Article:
As much as we’d like to tackle climate change with an “every country or industry for itself” mentality, the reality is: the impact of greenhouse gas emissions is a global issue that requires a global solution. Even more challenging, we have no time to waste—it’s time for a change, stat.
Companies possess the ability to bridge the gap between nations, various sectors, and people. They hold a distinctive advantage in battling climate change through their influence in the marketplace, making corporate sustainability a key component in addressing this worldwide challenge.
This is precisely why carbon offsets are so pivotal, they empower countries and industries to cut their carbon footprint and collaborate on a sustainable future.
Let’s explore this further. In this guide we
- give an offsets definition,
- demonstrate the role of carbon offsets in combating climate change,
- and explain how they are created, verified, and where they are purchased.
What Is A Carbon Offset?
Let’s tackle the most obvious question first, what is carbon offsetting?
Carbon offsets are a means of taking responsibility for the amount of carbon dioxide released into the atmosphere due to human activities. This involves investing in programs or projects that remove and sequester carbon dioxide and other greenhouse gas emissions from the atmosphere—ultimately aiming to mitigate the effects of climate change. The amount of carbon dioxide emissions that are offset is quantified and traded on the carbon market as carbon credits.
We’ll explain what carbon credits and the carbon market are later on. But first, let’s check out why carbon offsets are so important.
For more specifics, see our full write-up on – how do carbon offsets work?
Why Carbon Offsets Are Needed
Simply reducing greenhouse gas emissions is like putting a band-aid on a wound that needs stitches. Sure, it’ll stem the bleeding, but it’s not enough to reach our climate goals. The harsh reality is that greenhouse gases can linger in the atmosphere for decades or even centuries, continuing to impact the climate long after release.
So even if we were to stop emitting greenhouse gases entirely, we would still be dealing with the consequences and effects of past emissions for years to come. So to truly address the issue, we must go beyond reduction, removing GHGs from the atmosphere and safely storing them for the long haul. This is the key to achieving a net-negative carbon emissions state.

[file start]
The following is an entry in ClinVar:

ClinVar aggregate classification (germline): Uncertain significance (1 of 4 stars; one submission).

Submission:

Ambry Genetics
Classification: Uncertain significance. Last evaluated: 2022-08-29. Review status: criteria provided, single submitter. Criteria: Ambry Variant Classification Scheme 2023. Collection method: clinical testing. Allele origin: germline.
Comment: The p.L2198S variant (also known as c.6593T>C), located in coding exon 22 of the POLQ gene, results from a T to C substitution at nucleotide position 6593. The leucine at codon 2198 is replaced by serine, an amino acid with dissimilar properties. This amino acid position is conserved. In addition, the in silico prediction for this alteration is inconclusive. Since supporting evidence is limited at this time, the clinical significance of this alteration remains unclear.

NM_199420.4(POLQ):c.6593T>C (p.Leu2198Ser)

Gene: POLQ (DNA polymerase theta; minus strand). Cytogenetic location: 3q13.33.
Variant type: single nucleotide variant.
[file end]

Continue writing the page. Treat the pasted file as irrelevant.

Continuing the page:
Let’s look at the most commonly discussed GHG, carbon dioxide (CO2), to demonstrate this.
This seemingly harmless compound has a remarkable ability to absorb energy, like the sun’s infrared (IR) radiation, trapping heat in the atmosphere and causing climate change.
On a small scale, this phenomenon really isn’t a big deal.
On a global scale, however, the mass release of carbon dioxide due to human activities like fossil fuel burning, deforestation, and environmental degradation, atmospheric CO2 levels have skyrocketed past 400 parts per million (ppm), exceeding levels not seen since the Pliocene epoch, some 3-5 million years ago.
So what’s the play here? How can we reduce GHG concentrations and actively remove them from the atmosphere?
This is where carbon offset projects come in.
Explore our comprehensive list of carbon offset projects and learn how EcoCart effectively addresses climate change.
How Are Carbon Offsets Created?
Here’s how carbon offsets work: Let’s say an ecommerce business emits 5 metric tons of GHG emissions in a given year. Instead of reducing these emissions entirely, possibly affecting their profitability, the company—or in our case, its customers—purchases carbon offsets equivalent to 5 metric tons of GHG emissions from a carbon offset provider, like us, EcoCart. The provider then invests the money from the sale of the carbon offsets in a carbon offset project that reduces GHG emissions.
How Carbon Offsets Are Verified
To ensure that carbon offsets for businesses are credible and effective, it’s essential to have rigorous standards in place to verify that emissions reductions are authentic and permanent. Without such standards, there is a risk of “greenwashing,” where companies or organizations claim to be reducing their carbon footprint without actually making any meaningful impact on climate change.